It Was All Worth It!

His story.....
as told by his children.

After a few days at sea and many more chow lines, Art arrived at Camp Kilmer, New Jersey. He phoned Priscilla, who immediately joined him for his thirty days of leave.

He'd made it.

Dad Returns

May 1945

Dad and Pete

Art and Pete

Roughly ten days after Art had slipped out of the prison camp, Jim Ellis, Walter LeClerc and George Kilduff were liberated from Stalag Luft I by the 8th Air Corps in modified B-17ís. Jim returned to Chandler, Texas, where he ranched until his death in 2003. Walter returned to his farm in Lyons, Kansas which he operated until he retired at age 82. Walter passed away in 2012 at age 96. George Kilduff returned to New York to raise a family of seven children. 

Archie Stinebaugh, Bruce Stone, Harold Hay, John Taylor and Howard Kramer had been captured immediately after bailing out over Schweinfurt. Along with Ralph Grooms, they were interrogated at Dulag Luft in Oberursel and then taken by box car to Stalag Luft 6 in East Prussia. In July 1944, they were moved down the Baltic Sea in a Russian freighter to Stalag Luft 4. They were kept there until January 1945, but were then moved by box car to Stalag Luft 8 in Nuremburg where they stayed until March 1945. They were then marched 100 miles to Stalag Luft 7 at Moosberg where they were liberated on April 29, 1945. Eight days after liberation, they were transported by a C47 to Camp Lucky Strike, and were shipped back to the United States a month later.

The entire crew survived the war. Bruce Stone returned to Fredricksburg, Maryland, John Taylor to the Houston area, Archie Stinebaugh to Sherman, Texas, and Harold Hay to Florida. All are now deceased.

Art stayed in the Army for a while, transferring to the infantry. He was stationed at Fort Lewis in Washington State. He learned of an opening in the US Army's Counter Intelligence Corps (CIC), a predecessor of the Central Intelligence Agency (CIA), and transferred to Hollybird Signal Corps Base in Baltimore, Maryland where he completed his training as a counter intelligence officer. He was restless, however, and soon left the Army.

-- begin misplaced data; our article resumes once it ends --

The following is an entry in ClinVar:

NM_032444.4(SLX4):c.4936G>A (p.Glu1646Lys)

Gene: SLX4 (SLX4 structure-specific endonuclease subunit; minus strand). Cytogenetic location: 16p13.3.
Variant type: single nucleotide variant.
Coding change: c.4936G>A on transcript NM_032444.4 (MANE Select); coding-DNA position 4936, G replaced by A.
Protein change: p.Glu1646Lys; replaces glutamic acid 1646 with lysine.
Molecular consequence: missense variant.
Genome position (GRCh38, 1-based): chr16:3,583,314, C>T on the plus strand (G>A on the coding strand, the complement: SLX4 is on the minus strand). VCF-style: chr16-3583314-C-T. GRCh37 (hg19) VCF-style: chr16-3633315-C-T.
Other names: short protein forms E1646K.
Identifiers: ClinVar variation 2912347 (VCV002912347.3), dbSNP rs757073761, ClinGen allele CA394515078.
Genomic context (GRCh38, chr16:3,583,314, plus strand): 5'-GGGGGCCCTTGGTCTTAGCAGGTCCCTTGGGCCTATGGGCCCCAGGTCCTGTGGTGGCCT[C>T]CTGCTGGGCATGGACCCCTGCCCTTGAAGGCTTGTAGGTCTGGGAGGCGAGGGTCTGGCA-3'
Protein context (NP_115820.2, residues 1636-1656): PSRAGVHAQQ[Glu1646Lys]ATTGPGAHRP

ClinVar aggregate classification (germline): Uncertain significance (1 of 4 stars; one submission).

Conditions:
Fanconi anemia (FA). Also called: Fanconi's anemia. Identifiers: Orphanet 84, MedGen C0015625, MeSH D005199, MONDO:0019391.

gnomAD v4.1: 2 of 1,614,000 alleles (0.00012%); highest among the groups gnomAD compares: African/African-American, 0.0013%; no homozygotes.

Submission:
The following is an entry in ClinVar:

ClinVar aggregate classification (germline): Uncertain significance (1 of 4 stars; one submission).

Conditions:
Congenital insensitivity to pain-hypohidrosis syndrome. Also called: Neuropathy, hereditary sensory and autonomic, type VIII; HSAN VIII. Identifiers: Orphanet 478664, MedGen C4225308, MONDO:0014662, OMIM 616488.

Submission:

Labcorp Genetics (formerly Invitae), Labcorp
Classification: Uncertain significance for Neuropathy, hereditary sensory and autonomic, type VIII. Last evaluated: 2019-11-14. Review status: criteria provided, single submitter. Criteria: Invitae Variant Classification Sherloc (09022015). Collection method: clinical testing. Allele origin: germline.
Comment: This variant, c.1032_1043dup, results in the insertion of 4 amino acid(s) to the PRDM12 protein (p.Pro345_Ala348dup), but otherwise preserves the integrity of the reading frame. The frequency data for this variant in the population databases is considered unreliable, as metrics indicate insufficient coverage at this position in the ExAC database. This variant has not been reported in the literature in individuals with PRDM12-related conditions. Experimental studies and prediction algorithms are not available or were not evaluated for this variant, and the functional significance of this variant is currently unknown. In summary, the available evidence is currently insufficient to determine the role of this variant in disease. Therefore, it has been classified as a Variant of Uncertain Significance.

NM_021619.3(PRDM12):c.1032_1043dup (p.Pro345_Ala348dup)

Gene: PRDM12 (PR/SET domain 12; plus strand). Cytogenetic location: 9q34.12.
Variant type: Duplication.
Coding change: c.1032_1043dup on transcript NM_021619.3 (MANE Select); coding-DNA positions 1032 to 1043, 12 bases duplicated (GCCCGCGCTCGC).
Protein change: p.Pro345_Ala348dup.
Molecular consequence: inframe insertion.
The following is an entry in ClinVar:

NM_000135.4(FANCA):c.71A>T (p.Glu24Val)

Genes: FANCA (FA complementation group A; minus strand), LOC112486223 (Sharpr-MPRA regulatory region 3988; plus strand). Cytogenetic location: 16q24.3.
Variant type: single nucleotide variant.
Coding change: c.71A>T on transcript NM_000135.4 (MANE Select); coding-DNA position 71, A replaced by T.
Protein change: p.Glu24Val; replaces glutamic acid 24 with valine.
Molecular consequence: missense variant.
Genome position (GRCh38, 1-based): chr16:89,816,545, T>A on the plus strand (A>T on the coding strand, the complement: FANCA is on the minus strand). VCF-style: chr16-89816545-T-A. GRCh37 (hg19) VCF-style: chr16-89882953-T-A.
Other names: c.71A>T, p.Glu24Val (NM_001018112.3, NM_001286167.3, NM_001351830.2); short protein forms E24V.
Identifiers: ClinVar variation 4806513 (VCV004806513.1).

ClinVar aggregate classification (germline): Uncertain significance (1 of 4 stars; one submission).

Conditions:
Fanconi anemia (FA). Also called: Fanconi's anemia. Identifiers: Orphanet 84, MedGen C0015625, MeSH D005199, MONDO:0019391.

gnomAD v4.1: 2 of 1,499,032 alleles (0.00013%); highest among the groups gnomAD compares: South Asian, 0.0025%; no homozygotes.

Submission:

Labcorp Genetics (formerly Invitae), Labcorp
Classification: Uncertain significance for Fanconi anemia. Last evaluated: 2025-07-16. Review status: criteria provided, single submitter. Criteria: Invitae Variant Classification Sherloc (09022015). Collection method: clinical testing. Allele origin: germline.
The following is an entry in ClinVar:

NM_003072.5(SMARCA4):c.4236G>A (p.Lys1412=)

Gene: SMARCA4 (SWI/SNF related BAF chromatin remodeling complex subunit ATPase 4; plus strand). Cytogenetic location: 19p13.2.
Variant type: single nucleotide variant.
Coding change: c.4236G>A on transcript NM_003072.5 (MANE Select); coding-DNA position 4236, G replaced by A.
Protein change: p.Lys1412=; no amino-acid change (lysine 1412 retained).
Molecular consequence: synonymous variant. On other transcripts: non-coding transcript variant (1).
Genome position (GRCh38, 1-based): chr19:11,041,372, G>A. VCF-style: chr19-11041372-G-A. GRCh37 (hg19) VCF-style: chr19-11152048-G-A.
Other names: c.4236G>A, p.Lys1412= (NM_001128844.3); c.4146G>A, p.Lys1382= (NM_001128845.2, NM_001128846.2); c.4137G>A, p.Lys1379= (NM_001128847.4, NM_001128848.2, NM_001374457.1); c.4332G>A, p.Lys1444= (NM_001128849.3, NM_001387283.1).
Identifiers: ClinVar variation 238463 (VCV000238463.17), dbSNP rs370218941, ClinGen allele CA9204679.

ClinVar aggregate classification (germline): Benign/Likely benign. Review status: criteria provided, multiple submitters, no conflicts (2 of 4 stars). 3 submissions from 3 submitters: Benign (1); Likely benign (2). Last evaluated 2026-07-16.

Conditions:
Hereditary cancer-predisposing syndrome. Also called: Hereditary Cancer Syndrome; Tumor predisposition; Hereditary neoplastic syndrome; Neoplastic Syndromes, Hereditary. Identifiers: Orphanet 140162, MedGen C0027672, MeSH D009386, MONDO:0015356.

He moved to Boston and went back to Quaker Oats. When he disagreed with a petty boss, he quit on the spot. For Art, civilian life would take some adjusting.

His home life, however, was progressing nicely. In addition to Pete, there were now three more children, Caral, Cheryl, and Gail.

Young Kids

Pete, Caral, Cheryl, & Gail

Art started his career in insurance sales in Boston. After a relocation to Texas, he is now retired from this profession after forty successful years.

We are a close family.

Older Kids

Gail, Cheryl, Caral, Pete, Priscilla, and Art

The 351st Airbase at Polebrook has disappeared with the exception of a few hangars that are now used as a distribution center. The town of Polebrook, largely unchanged since the war, remembers the 351st with a monument of a marble triangle, with a "J" on one side, and a brief history of the 351st on the other. Between 1943 and 1945, 175 B-17 Flying Fortresses and their crews were lost. The group destroyed 303 enemy aircraft in Arial combat.


The 351st Bomb Group Memorial - Polebrook, England

It is our intention in telling this story to honor our father, Art Starratt, the crew of the "No Balls", and the Eighth Air Force aviators, who after flying these amazing missions over Germany quietly returned to civilian life; and whose stories are, for the most part, untold.

Art and Priscilla moved to their dream home off the 3rd fairway at Columbia Lakes, southeast of Houston after Art's retirement. They weathered many difficult times over the years and were happier and closer than most can imagine. In spite of Priscilla's double amputation from diabetes, they lived a full and independent life together until her death in March of 2001. Their son, Pete, passed away in 2002 at age 57 shortly after we five returned from a trip to Stalag Luft 1.  

Priscilla and Art

Priscilla and Art

Art in 2008

At 91 enjoying a Mediterranean cruise in 2008

Art eventually moved to Austin, Texas to be closer to his three daughters whom he shared several trips abroad with until his death at age 94. He passed away on April 23, 2012 after a brief illness, and was buried with full military honors next to Priscilla on April 27, 2012. His farewell included a 21 gun salute, the playing of "Taps", and the presentation of the American flag with the words,

"On behalf of the President of the United States, the Department of the Air Force, and a grateful nation, we offer this flag as a symbol of the appreciation of your loved one's honorable and faithful service."

He was a great guy and a wonderful father. We will miss him.

Honor Guard at Grave Site

Honor Guard

Presentation of the American Flag

Presenting the Flag